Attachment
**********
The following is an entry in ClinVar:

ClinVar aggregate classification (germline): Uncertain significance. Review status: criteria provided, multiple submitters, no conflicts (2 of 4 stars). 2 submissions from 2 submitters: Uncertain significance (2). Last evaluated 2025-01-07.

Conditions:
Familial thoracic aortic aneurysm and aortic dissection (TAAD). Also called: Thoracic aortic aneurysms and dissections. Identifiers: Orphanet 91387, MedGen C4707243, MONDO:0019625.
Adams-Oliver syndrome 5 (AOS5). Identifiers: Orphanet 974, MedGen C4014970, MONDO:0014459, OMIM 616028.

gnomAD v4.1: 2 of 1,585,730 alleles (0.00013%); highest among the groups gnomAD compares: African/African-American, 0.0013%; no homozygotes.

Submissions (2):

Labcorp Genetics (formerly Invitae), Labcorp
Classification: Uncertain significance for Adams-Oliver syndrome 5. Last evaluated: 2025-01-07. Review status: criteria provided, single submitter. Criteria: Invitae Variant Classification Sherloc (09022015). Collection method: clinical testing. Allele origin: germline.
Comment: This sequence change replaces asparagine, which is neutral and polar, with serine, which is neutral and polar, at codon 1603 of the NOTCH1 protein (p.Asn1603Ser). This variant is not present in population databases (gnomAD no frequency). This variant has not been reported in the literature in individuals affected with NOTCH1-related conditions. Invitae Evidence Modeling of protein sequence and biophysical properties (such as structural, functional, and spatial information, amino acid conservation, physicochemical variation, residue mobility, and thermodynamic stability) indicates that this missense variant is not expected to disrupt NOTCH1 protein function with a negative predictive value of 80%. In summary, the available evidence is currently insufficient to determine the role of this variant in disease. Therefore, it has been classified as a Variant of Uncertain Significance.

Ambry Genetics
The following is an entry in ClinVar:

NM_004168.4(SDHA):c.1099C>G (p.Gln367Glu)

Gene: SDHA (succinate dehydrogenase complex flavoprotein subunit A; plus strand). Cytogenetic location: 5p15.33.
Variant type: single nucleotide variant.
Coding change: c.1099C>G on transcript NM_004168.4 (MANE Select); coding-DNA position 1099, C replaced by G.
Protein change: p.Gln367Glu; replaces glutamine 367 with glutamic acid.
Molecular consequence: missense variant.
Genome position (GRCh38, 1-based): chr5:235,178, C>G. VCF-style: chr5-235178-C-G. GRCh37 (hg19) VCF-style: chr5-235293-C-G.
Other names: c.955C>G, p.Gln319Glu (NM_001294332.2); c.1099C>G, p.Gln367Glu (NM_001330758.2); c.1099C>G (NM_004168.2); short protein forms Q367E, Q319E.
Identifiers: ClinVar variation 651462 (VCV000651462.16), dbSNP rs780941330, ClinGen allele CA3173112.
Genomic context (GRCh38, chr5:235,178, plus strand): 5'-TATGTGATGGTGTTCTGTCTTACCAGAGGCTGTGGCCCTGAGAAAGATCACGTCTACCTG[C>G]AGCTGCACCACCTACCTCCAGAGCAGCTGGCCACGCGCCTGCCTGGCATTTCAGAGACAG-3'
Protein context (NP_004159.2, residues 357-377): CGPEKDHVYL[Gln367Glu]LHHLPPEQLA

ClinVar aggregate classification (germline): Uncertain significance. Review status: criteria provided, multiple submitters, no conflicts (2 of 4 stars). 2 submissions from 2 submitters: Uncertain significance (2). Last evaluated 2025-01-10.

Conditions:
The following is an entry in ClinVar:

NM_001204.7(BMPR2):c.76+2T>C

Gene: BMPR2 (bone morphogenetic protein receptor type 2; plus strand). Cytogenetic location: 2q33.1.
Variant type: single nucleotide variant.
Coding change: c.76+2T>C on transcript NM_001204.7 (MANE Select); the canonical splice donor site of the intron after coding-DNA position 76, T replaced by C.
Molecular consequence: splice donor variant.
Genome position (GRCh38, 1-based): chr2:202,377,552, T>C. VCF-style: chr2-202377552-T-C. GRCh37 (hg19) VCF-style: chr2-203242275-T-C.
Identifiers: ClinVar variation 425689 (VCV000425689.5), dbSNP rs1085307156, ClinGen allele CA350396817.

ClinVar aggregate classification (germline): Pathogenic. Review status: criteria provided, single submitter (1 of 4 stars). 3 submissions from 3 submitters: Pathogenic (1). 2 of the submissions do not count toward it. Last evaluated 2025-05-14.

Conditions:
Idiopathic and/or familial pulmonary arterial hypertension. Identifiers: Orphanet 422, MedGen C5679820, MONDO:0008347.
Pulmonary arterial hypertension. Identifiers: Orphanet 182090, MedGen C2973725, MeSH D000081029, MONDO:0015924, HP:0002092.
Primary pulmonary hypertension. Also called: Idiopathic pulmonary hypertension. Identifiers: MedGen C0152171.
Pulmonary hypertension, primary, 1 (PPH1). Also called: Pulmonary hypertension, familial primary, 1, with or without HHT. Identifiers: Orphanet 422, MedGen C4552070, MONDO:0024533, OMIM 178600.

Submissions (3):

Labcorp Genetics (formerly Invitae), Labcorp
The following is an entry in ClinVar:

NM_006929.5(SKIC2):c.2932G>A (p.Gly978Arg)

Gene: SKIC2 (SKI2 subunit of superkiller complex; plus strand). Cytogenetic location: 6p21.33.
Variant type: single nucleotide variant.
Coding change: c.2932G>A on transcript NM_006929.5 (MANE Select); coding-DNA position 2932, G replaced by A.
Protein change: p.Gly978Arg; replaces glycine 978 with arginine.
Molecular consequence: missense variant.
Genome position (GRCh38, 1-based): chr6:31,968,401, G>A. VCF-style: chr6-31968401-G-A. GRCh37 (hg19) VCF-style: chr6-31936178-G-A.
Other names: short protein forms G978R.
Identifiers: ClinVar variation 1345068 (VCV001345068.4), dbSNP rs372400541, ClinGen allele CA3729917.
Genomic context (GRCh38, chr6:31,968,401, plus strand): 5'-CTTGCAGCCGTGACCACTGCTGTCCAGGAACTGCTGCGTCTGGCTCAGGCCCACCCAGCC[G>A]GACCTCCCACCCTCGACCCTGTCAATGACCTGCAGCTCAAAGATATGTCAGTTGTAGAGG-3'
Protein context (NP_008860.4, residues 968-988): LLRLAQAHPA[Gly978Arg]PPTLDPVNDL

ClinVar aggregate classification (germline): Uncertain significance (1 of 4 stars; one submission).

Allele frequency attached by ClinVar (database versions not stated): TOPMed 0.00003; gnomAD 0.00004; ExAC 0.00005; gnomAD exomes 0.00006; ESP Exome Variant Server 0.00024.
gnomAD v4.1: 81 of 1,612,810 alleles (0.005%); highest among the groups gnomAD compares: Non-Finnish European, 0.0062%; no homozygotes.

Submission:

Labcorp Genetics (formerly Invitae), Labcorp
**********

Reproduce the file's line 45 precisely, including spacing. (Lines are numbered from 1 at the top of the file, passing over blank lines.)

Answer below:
Variant type: single nucleotide variant.